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Marygrove gives abused children and teens the support and tools to turn trauma into triumph.

For almost 170 years, the residential treatment facility has provided a safe space and resources for young people struggling with emotional and behavioral issues that have resulted from abuse, neglect, abandonment and other trauma.

The children and adolescents placed at Marygrove often come from failed placements in other residential facilities or foster homes after enduring mentally, physically or sexually abusive family situations. “Our goal is to get them to a healthier place mentally, physically, emotionally and spiritually so they have a sense of safety and can break the cycle of abuse,” says Joe Bestgen, Marygrove’s CEO.

On a 43-acre campus overlooking the Missouri River in Florissant, Marygrove offers services including therapeutic residential treatment and foster care, transitional and independent living programs, and crisis services to more than 1,100 kids each year.

Its core program, therapeutic residential treatment, can serve up to 110 kids at a time in cottagelike housing amid a family-style environment that also includes a school and recreational therapy, including sports, fitness exercises, and arts-and-crafts classes. “All staff are trauma-informed, and our hope is to give the [kids] a comfortable environment and routine that feels safe, with a warm bed, hot meals, appropriate hygiene products and adults around them who are there to protect them and not to harm them, so that then our therapists can help them with the trauma they have experienced,” Bestgen says.

Marygrove also offers 24/7 crisis services including shelter and support for individuals from birth to age 21 who are experiencing a family crisis such as neglect, abuse or domestic violence. In addition, respite care is provided to kids as a child abuse prevention method. “Parents can drop off their children for up to 72 hours,” Bestgen says, adding that the crisis center can accommodate up to 20 kids at a time. “For example, a woman may be fleeing from domestic violence, and we can provide her kids with a warm bed and hot meals for a few days as she tries to find a better situation for them.”

Another Marygrove service, the transitional living program, supports 12 male teens and 12 female teens at a time. “Individuals are less interested in fostering or adopting older children, and unfortunately, some of those kids will never be fostered or adopted, so we prepare them to be able to live on their own,” Bestgen says, adding that teens are taught life skills, from doing laundry and buying groceries to managing a budget, paying bills, and obtaining and maintaining a job.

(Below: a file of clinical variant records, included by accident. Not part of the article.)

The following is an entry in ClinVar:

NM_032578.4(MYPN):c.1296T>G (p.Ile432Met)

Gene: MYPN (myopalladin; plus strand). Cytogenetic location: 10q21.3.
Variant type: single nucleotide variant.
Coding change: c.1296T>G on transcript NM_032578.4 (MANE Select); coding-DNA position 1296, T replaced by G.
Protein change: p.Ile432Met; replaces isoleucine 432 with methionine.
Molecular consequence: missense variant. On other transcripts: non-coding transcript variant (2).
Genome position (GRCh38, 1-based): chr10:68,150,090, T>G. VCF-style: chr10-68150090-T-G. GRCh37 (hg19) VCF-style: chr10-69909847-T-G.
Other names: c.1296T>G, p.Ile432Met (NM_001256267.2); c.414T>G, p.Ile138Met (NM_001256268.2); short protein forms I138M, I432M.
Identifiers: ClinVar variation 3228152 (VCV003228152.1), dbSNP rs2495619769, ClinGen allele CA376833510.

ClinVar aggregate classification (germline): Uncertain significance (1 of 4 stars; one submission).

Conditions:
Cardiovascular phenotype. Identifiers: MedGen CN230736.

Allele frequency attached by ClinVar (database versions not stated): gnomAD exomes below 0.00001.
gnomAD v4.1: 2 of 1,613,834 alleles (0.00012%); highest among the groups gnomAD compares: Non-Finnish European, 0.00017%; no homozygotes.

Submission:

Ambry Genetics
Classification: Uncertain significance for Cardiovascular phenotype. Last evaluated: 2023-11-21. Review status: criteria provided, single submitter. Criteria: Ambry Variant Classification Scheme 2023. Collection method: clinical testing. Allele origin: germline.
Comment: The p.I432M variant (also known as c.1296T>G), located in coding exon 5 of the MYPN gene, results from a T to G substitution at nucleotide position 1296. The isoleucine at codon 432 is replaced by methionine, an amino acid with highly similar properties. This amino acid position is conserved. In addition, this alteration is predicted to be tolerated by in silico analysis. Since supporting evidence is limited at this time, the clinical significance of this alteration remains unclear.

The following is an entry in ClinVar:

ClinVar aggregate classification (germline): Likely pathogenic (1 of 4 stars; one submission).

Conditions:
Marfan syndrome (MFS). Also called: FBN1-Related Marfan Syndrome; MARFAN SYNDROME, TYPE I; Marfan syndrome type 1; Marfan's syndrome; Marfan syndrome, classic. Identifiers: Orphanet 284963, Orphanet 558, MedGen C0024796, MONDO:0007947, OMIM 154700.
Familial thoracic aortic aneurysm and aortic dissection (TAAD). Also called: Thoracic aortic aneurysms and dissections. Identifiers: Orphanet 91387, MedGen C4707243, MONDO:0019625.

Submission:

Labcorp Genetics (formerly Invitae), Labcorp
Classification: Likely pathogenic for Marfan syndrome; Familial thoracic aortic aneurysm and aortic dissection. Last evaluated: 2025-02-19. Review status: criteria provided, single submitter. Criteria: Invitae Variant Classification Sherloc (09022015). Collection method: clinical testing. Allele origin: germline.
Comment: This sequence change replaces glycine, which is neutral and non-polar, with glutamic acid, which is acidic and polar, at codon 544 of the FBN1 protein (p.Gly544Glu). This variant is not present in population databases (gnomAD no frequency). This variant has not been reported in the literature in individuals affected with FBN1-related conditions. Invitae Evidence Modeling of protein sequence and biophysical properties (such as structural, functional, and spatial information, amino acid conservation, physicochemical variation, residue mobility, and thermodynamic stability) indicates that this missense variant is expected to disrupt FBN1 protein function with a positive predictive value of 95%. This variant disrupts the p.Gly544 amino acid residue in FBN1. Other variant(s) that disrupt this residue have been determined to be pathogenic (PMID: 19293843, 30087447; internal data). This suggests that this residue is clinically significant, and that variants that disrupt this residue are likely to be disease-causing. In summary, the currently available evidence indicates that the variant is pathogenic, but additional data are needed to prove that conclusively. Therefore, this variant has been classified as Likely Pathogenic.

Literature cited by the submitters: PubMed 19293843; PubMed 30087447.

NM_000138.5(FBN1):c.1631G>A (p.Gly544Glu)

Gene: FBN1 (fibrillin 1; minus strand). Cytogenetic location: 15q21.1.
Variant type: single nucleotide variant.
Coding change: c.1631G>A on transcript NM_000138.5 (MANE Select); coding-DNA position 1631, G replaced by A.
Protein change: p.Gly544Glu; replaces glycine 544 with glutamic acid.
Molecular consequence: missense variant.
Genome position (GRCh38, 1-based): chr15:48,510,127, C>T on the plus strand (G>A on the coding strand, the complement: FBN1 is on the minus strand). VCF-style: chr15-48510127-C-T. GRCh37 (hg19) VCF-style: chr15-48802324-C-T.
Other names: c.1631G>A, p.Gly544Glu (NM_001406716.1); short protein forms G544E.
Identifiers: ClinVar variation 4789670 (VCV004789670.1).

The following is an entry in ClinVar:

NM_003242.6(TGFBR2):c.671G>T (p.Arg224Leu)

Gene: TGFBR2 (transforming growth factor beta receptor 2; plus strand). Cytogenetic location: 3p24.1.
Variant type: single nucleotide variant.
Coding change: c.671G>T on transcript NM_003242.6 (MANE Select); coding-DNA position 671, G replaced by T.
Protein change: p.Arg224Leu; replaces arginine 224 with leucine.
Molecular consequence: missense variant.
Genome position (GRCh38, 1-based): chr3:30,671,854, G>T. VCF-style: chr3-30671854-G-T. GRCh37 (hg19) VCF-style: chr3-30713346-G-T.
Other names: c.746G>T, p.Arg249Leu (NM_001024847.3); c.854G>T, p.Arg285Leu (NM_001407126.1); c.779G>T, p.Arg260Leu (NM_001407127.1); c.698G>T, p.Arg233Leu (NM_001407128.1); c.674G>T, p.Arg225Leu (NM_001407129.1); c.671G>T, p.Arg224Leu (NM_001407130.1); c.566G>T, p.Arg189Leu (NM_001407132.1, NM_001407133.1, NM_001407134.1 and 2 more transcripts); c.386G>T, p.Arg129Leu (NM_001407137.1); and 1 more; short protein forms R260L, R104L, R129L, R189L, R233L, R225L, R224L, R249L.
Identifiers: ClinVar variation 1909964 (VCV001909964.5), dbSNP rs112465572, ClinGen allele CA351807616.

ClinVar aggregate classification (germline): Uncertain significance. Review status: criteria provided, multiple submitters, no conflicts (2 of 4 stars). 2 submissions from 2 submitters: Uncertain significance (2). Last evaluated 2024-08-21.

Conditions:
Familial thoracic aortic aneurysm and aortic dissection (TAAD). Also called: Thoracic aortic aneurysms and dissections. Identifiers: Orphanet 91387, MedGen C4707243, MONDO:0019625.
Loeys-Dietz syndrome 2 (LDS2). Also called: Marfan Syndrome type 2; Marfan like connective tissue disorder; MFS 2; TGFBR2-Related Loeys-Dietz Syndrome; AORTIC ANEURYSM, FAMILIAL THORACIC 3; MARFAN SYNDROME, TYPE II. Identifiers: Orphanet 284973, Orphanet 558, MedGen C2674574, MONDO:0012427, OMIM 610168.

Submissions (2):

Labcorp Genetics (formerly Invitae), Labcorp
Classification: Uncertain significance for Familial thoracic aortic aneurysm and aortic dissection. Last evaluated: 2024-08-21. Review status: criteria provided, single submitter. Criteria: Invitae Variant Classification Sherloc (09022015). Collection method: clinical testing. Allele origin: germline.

Marygrove’s independent living program provides 35 young adults at a time with subsidized apartments, utilities, food, bus transportation and programs to ready them for independence. “It is required that they go to school, get a technical degree or have a job,” Bestgen says. “About a third are parents with newborns or toddlers, so we help teach parenting classes so the cycle [of abuse] doesn’t continue from where they came from.”

Additionally, the nonprofit offers therapeutic foster homes, where foster parents help young people with serious emotional issues develop skills that will help them transition back to their families, an adoptive home or independent living.

In today’s society, the need for Marygrove’s services is great and growing, Bestgen says, adding: “But children are so resilient that if we can show them kindness, safety, respect and love, they have the ability to bounce back, and we can change the trajectory of their lives.”

Marygrove, 2705 Mullanphy Lane, Florissant, 314-830-6201, marygrovechildren.org

Volunteer Spotlight: Tyan Ragone

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Tyan Ragone loves how Marygrove is a safety net for abused kids and teens.

Since 2015, Ragone has lent her support to the nonprofit’s fundraising efforts, including serving as 2018 chair of the benefit dinner Bloom, which is its largest fundraiser. “Through Bloom, I got to learn more about what these kids are struggling with and how we can help them and give them a second chance,” Ragone says, adding that the benefit dinner and program, featuring stories of the young people helped by Marygrove, raised $737,000 last year and $896,000 this year.

Ragone was drawn to help Marygrove after hearing the children’s stories of emotional and physical abuse, from being forced into sex trafficking to being held in boxes in their own homes. “The kids are not ready mentally to be adopted or go to foster care,” she says, “and Marygrove provides so much more than shelter and food for them – they recover mentally and physically so they can get back to a normal life.”

The supportive atmosphere Marygrove provides the children is priceless, Ragone says. “They have a beautiful campus where the kids live in a family environment, they eat dinner in groups like a family, and they do holiday and summer activities,” she says. “They let the kids feel like they are part of a bigger family.”

Ragone says volunteering and donating to Marygrove help children rise above unfortunate situations. “Some of these kids went from being aggressive and feeling unwanted to becoming successful, going to college and coming back to help others,” she explains. “Marygrove gives them a pathway to success.” [LN dingbat]